It’s not that there’s anything wrong with people who work in the service industry (in fact, they almost never let me down with friendliness, patience, and recommendations, at home or abroad), but it’s no accident that Americans have a reputation for “befriending” every cab driver and bar tender, and no one else.  If the only time you see a person is when they are paid to not only do something for you, but do it with a smile and inviting personality, perhaps this is not actually friendship.  

There is nothing wrong with traveling while you’re abroad, and I understand that many people see it as cost-effective since they have already paid for the “big flight,” which in these conversations is almost always to Europe.  Because let’s face it, even though other sites are gaining popularity, most study abroad participants are still going to Europe, Australia, and New Zealand.  But for those who want to travel, I recommend getting to know other parts of the same country.  See something beyond a capital city, because good lord a country is so much more than that.  Go to the country, go where residents of your city go on vacation, go to the secondary cities that matter a great deal to locals but outsiders seem to ignore.  Your time in your host city and your time studying your host country has created an outline.  Let your time traveling around familiarizing yourself with the nooks and crannies fill in the picture, slowly.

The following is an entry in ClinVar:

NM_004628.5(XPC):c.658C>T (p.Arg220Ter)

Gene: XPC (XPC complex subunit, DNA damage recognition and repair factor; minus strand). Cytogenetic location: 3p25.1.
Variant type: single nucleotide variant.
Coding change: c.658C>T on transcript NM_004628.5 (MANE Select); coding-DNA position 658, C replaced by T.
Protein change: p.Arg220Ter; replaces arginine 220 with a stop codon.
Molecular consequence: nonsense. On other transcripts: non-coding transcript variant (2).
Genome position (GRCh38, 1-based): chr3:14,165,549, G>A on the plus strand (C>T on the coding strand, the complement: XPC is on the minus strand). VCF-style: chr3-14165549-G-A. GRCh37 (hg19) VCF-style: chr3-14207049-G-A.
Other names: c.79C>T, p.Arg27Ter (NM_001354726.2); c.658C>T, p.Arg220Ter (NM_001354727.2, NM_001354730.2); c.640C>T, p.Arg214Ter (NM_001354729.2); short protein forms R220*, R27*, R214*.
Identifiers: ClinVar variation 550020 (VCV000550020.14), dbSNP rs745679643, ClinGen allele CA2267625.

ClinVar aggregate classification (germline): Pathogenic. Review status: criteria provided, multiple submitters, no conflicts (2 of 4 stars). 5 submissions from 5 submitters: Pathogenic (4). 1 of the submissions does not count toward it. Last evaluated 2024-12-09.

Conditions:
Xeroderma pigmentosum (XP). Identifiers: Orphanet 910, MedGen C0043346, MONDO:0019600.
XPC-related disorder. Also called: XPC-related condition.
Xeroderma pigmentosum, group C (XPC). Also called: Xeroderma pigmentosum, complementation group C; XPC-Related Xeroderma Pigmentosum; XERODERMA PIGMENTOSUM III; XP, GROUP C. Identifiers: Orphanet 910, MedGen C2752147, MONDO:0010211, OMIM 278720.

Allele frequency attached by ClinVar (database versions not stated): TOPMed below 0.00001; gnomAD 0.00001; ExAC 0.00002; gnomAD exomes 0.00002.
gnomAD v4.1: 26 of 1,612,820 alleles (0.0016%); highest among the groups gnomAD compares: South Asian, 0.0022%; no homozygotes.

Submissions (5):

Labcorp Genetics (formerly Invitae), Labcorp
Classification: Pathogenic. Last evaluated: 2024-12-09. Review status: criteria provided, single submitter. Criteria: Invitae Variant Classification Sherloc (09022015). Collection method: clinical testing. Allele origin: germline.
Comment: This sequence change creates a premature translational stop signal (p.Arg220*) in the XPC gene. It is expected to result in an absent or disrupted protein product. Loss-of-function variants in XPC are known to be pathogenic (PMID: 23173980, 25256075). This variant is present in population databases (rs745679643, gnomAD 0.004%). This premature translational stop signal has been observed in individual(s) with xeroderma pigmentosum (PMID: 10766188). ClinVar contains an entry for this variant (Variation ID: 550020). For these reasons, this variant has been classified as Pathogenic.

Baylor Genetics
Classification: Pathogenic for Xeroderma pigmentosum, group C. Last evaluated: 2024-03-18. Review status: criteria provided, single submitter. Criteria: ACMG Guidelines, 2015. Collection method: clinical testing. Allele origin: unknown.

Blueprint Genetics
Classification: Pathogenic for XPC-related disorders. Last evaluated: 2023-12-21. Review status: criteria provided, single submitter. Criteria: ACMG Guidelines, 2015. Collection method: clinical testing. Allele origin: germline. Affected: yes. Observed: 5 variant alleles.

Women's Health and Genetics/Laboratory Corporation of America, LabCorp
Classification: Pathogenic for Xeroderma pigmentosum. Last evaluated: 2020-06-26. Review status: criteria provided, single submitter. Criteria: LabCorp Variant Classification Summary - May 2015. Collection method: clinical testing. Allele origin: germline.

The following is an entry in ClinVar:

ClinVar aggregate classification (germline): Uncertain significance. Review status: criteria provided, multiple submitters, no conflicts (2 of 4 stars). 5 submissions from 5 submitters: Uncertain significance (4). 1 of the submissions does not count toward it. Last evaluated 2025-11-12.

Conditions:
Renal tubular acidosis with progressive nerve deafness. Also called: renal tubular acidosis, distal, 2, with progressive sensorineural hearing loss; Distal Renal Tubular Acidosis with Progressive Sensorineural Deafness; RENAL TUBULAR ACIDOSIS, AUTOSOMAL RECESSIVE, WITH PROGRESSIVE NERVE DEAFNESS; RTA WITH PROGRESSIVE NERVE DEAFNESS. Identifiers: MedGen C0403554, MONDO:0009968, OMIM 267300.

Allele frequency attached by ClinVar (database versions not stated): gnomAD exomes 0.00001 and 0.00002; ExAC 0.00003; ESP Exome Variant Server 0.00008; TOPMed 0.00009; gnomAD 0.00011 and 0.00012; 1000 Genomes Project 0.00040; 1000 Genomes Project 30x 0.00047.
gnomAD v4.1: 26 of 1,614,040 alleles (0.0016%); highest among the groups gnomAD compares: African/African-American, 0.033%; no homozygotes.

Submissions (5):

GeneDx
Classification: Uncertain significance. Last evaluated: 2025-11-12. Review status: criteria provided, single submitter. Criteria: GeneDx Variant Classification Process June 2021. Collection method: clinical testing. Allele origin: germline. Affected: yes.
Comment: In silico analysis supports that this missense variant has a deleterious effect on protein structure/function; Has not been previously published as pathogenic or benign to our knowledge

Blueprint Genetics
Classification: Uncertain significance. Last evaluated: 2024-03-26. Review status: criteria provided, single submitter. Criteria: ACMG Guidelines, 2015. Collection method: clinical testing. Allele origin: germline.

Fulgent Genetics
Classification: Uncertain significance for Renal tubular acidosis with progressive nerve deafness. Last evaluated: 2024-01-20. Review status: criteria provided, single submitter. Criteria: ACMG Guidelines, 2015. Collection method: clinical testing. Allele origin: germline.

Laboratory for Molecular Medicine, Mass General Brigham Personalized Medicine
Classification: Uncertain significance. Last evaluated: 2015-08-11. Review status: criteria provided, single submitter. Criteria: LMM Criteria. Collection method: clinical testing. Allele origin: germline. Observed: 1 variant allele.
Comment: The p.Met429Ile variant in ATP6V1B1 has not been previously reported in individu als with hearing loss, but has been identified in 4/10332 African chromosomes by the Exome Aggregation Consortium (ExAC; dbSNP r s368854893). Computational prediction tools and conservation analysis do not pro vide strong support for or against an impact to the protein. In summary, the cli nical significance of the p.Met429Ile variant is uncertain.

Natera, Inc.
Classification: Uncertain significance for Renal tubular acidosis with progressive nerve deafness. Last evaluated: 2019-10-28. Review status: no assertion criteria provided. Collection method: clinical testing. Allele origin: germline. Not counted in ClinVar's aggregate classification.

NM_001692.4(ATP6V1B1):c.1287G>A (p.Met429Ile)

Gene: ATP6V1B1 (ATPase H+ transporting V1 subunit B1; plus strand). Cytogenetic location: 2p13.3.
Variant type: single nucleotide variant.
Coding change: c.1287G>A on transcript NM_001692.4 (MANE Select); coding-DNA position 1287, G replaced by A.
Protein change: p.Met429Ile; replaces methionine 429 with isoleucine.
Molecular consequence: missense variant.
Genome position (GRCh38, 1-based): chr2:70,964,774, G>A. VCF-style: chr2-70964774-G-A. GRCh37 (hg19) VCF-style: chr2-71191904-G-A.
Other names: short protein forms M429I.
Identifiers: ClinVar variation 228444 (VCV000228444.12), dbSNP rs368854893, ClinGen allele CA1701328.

I feel that urgency too, and I try to fight it.  That urgency makes a person look to the next thing on the list instead of noticing what’s happening around you in the present.  That urgency makes you competitively compare at hostels, instead of just happily share.  That urgency will always leave you feeling you missed out, even as you were doing or seeing something amazing, or meeting someone amazing.  

When I feel that urgency hit, I think of something a professor said to us toward the end of our time in Egypt: Do not think of this as goodbye.  Don’t think of this as leaving Egypt forever.  You can always come back, and you will come back, if it means that much to you.  There is nothing to stop you from coming back here, if you want.